US Supreme Court Justice Alito halts Missouri execution for inmate's health condition
Samuel Alito (screen capture)

U.S. Supreme Court Justice Samuel A. Alito Jr. stayed the execution of a Missouri inmate late Tuesday night after the lethal injection death of Russell Bucklew had been scheduled and unscheduled by legal wrangling earlier in the day.

Bucklew's execution was scheduled for just after midnight on Wednesday morning for a 1996 double murder, which included raping one of the victims. Bucklew, however suffers from a rare medical condition, cavernous hemangioma, which results in tumors and bleeding on his face and neck. His lawyers had sought a stay of execution with a federal appeals court because, they argued, the process would cause "suffering adverse events during the execution, including hemorrhaging, suffocating, and experiencing excruciating pain."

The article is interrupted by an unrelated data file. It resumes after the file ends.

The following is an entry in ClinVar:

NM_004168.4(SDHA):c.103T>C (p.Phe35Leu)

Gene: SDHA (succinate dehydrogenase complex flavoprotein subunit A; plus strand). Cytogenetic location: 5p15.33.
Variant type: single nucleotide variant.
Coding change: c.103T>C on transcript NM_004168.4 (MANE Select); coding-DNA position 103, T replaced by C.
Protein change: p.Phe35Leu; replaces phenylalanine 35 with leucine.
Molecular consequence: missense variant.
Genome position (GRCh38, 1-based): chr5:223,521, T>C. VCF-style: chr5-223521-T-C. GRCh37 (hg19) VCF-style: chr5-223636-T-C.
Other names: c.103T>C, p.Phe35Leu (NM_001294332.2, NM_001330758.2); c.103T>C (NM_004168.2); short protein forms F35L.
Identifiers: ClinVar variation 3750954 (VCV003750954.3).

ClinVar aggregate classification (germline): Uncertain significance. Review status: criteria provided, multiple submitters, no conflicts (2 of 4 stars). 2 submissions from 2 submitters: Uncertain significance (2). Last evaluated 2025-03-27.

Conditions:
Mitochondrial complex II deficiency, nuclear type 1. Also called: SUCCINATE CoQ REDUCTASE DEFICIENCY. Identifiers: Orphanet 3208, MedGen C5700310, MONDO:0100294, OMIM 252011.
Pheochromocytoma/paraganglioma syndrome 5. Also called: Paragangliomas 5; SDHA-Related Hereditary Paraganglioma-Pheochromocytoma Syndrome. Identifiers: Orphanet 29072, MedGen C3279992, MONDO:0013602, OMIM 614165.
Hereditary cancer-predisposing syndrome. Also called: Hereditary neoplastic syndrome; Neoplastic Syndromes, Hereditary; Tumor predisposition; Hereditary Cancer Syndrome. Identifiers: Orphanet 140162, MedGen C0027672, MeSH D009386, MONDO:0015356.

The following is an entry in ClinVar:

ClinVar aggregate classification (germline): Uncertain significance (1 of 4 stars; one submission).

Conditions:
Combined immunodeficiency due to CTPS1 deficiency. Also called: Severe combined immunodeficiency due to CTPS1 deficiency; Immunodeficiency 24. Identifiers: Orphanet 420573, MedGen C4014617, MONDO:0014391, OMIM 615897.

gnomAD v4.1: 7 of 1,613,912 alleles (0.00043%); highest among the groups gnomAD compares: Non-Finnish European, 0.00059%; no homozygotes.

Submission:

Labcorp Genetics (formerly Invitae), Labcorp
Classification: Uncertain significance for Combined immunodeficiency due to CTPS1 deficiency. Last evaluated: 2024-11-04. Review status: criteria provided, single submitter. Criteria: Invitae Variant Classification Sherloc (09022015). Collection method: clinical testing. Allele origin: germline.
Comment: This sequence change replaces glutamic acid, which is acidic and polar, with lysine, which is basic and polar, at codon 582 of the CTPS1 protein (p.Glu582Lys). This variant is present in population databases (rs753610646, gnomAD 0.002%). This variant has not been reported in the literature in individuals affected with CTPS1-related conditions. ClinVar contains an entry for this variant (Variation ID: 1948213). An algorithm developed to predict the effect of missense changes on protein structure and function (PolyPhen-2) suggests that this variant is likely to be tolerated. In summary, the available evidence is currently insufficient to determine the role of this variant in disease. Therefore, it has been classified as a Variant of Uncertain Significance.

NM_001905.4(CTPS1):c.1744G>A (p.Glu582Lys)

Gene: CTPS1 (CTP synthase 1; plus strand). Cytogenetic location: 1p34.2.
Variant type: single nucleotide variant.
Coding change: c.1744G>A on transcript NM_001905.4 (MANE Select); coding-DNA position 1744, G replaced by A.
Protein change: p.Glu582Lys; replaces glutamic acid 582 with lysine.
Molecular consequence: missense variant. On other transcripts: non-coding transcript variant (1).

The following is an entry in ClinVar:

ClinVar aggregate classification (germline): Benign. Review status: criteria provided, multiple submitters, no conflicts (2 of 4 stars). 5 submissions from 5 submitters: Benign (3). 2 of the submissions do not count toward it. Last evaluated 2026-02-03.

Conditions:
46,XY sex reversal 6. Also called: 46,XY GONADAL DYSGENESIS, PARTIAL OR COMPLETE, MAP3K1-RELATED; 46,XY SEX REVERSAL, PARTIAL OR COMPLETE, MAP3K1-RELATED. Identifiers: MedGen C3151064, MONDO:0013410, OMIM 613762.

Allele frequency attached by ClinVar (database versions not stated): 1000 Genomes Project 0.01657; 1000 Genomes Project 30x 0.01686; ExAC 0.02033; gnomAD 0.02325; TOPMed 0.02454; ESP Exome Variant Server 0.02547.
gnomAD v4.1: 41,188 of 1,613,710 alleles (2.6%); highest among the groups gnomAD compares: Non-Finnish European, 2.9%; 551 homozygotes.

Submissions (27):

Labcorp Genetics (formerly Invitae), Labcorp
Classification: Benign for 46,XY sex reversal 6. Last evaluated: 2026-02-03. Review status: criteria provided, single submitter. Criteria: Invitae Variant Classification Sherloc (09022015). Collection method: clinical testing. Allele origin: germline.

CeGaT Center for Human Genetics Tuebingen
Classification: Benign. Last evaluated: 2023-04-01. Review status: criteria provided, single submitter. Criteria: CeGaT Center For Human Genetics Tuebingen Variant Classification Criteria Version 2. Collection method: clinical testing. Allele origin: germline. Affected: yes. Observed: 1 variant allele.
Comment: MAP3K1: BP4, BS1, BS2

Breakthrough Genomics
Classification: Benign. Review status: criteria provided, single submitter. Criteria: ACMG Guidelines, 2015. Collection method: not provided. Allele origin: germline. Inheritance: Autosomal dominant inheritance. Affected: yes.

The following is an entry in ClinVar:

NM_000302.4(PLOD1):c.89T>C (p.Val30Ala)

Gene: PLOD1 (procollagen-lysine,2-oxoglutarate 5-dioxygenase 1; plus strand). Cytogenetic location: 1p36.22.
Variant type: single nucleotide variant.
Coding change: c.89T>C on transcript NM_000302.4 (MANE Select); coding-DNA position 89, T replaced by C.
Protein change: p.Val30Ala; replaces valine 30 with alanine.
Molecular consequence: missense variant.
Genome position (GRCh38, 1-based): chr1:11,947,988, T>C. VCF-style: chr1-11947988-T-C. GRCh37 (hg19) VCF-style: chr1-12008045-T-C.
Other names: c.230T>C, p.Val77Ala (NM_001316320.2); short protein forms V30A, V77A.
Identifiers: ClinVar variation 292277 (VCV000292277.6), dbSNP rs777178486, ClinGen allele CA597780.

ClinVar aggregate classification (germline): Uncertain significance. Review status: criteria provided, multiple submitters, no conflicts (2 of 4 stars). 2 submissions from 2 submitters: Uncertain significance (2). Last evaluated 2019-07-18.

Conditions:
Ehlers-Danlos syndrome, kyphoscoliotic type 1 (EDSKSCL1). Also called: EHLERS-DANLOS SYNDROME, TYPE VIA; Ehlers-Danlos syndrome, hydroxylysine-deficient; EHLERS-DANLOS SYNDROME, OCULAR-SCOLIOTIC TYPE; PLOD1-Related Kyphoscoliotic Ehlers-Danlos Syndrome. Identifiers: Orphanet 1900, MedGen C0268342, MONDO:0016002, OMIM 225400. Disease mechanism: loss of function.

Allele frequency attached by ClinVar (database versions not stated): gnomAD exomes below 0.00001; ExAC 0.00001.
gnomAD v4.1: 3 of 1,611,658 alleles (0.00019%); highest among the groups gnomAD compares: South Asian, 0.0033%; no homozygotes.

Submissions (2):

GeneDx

A three-judge panel of the U.S. 8th Circuit Court of Appeals voted 2-1 to stay the execution while more information could be gathered about his condition. But after Missouri officials appealed that decision, the full court of appeals lifted the stay.

Then Alito stepped in. The justice gave no reason, only issued this order: "It is ordered that execution of the sentence of death is hereby stayed pending further order of the undersigned or of the court."